From : by SRSrocco



Many precious metals investors are starting to question whether gold and silver are still the best store of wealth in the future. The reason Alternative Media community is starting to have doubts about their gold and silver investments is due to the rapidly rising value of the cryptocurrency market. Also, a number of precious metals analysts have jumped ship and are now only supporting the cryptocurrencies as the next best thing since sliced bread.


While some precious metals analysts now believe that Bitcoin and cryptocurrencies are the better assets to own in the future rather than gold and silver, I do not belong to that group or mindset. I differ from these analysts based upon my energy analysis. Unfortunately, these analysts that promote cryptocurrencies as the “New” digital assets of the future, are ignorant about the Falling EROI – Energy Returned On Investment, or are clueless to the dire energy predicament the world is facing.


I’ve received many emails from followers who wanted to know my opinion on the matter of “Precious Metals vs. Cryptos.” So, I thought it would be a good idea to discuss the fundamental reason why I believe the precious metals are still the KEY ASSETS to own in the future.

GOLD vs. BITCOIN: Price & Monetary Traits


While the gold price has increased significantly since 2000, Bitcoin’s price has gone up exponential in a short period. The amount of gold that can be now purchased with one Bitcoin has increased dramatically from less than a half ounce at the beginning of 2017, to 3.4 oz currently:






Normally, exponential price rises do not last. However, Bitcoin might be the one asset that is an exception to the rule..... FOR A WHILE. Many cryptocurrency analysts are forecasting a $10,000+ price by early 2018. I have no idea if Bitcoin will reach $10,000 next year, but I am more concerned about what happens in the next 5-1o years. Even though the Bitcoin price might shoot higher, it could also correct much lower and trade flat for several years as it did after its spike in 2013.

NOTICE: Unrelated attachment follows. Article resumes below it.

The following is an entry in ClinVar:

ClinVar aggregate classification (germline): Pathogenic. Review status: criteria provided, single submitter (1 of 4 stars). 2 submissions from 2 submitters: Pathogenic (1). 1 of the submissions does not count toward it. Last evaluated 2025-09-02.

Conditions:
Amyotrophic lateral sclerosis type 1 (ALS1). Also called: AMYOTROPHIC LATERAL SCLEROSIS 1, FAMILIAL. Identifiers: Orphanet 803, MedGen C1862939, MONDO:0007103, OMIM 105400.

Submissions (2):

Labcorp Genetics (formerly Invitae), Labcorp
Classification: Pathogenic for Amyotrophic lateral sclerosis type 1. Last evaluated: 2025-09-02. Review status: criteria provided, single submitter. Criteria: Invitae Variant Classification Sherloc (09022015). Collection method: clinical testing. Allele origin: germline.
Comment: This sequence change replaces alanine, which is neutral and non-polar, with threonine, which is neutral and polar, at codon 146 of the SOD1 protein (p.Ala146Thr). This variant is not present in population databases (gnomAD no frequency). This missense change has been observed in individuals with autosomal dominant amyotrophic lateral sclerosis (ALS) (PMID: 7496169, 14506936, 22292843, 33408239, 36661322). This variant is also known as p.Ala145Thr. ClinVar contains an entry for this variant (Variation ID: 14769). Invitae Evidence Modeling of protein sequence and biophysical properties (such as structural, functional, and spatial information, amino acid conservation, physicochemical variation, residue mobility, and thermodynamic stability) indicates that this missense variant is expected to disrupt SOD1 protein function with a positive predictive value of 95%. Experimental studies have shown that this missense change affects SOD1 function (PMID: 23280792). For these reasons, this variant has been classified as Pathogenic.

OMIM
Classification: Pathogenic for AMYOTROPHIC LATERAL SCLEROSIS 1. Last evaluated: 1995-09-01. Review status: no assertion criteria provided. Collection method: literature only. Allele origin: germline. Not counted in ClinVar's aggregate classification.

Now, how does gold, fiat currency, and Bitcoin compare as “traits of money.?” I came across this table in an article, but could not find the source to give credit. However, I find this chart on the monetary traits of gold, fiat currency and Bitcoin interesting. The individual who put this chart together is showing that Bitcoin has the larger number of “High” ratings compared to gold and fiat currency:






On the other hand, gold, the king monetary metal, suffers the lowest overall score in the group. The reason gold has a lower rating that fiat currency or Bitcoin is due to advanced technology. It’s much easier to buy groceries with $20 Federal Reserve Notes than using gold or silver coins. Furthermore, the supply of Bitcoin is more scarce than either gold or fiat currency (especially fiat currency as it has been printed into oblivion).


While the table shows fiat currency and Bitcoin enjoy higher traits of money than gold, some factors in the graph above are misrepresented. Let me explain. First, the table shows that Bitcoin is highly durable. This is true only if the electric grid and internet remain in a highly functional state. Just look what happened to Puerto Rico after Hurricane Maria hit the island. An astonishing 95% of the island is still without power.... and it will take months to restore power to the island. How does Bitcoin or electronic money function in Puerto Rico today?


Even though Cash is king in Puerto Rico today, what would have happened if the U.S. Dollar went into hyperinflation at the very same time that Puerto Rico lost its power? Instead of using cash, people would be bartering and using gold and silver for trade.


Second, the “predictable supply” category gives Bitcoin a “high” ranking while gold receives a “moderate” rating. Bitcoin can only accomplish a predictable supply if the electric grid, internet, and energy supply continue to provide the power for bitcoin mining and transactions. For Bitcoin to continue mining and providing transactions in the future, the world needs a cheap and growing energy supply. Unfortunately, a cheap and increasing power supply is not in the cards.